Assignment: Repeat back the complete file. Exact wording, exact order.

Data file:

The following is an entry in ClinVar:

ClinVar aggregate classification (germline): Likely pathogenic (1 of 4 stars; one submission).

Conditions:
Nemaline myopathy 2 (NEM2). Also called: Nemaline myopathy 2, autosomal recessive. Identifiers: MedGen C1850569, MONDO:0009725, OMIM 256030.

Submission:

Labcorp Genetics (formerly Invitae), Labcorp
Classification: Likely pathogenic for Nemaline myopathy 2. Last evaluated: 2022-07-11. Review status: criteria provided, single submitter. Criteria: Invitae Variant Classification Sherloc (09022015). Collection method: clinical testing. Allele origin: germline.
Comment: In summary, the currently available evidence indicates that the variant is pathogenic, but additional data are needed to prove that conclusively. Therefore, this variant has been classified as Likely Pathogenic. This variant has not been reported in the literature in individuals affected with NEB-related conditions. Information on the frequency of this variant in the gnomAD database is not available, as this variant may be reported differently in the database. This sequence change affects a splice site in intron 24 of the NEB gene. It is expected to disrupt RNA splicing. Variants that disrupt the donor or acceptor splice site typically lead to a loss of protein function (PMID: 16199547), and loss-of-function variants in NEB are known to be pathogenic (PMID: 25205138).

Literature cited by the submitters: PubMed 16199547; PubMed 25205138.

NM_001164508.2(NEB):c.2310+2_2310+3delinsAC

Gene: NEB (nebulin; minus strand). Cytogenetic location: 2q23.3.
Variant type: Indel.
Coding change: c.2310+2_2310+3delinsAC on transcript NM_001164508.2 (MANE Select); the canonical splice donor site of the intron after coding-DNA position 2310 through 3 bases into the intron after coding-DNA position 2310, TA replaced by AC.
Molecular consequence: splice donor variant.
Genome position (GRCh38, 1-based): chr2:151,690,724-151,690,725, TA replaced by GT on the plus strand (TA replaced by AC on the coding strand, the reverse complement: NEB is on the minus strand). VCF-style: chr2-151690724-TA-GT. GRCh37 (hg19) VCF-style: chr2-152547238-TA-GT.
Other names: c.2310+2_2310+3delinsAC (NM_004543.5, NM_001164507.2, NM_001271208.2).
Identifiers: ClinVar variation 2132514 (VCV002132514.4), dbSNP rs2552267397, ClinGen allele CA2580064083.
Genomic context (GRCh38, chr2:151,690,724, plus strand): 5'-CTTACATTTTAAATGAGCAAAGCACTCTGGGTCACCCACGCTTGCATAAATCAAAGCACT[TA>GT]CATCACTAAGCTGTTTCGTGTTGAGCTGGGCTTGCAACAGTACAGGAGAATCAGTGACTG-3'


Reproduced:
The following is an entry in ClinVar:

ClinVar aggregate classification (germline): Likely pathogenic (1 of 4 stars; one submission).

Conditions:
Nemaline myopathy 2 (NEM2). Also called: Nemaline myopathy 2, autosomal recessive. Identifiers: MedGen C1850569, MONDO:0009725, OMIM 256030.

Submission:

Labcorp Genetics (formerly Invitae), Labcorp
Classification: Likely pathogenic for Nemaline myopathy 2. Last evaluated: 2022-07-11. Review status: criteria provided, single submitter. Criteria: Invitae Variant Classification Sherloc (09022015). Collection method: clinical testing. Allele origin: germline.
Comment: In summary, the currently available evidence indicates that the variant is pathogenic, but additional data are needed to prove that conclusively. Therefore, this variant has been classified as Likely Pathogenic. This variant has not been reported in the literature in individuals affected with NEB-related conditions. Information on the frequency of this variant in the gnomAD database is not available, as this variant may be reported differently in the database. This sequence change affects a splice site in intron 24 of the NEB gene. It is expected to disrupt RNA splicing. Variants that disrupt the donor or acceptor splice site typically lead to a loss of protein function (PMID: 16199547), and loss-of-function variants in NEB are known to be pathogenic (PMID: 25205138).

Literature cited by the submitters: PubMed 16199547; PubMed 25205138.

NM_001164508.2(NEB):c.2310+2_2310+3delinsAC

Gene: NEB (nebulin; minus strand). Cytogenetic location: 2q23.3.
Variant type: Indel.
Coding change: c.2310+2_2310+3delinsAC on transcript NM_001164508.2 (MANE Select); the canonical splice donor site of the intron after coding-DNA position 2310 through 3 bases into the intron after coding-DNA position 2310, TA replaced by AC.
Molecular consequence: splice donor variant.
Genome position (GRCh38, 1-based): chr2:151,690,724-151,690,725, TA replaced by GT on the plus strand (TA replaced by AC on the coding strand, the reverse complement: NEB is on the minus strand). VCF-style: chr2-151690724-TA-GT. GRCh37 (hg19) VCF-style: chr2-152547238-TA-GT.
Other names: c.2310+2_2310+3delinsAC (NM_004543.5, NM_001164507.2, NM_001271208.2).
Identifiers: ClinVar variation 2132514 (VCV002132514.4), dbSNP rs2552267397, ClinGen allele CA2580064083.
Genomic context (GRCh38, chr2:151,690,724, plus strand): 5'-CTTACATTTTAAATGAGCAAAGCACTCTGGGTCACCCACGCTTGCATAAATCAAAGCACT[TA>GT]CATCACTAAGCTGTTTCGTGTTGAGCTGGGCTTGCAACAGTACAGGAGAATCAGTGACTG-3'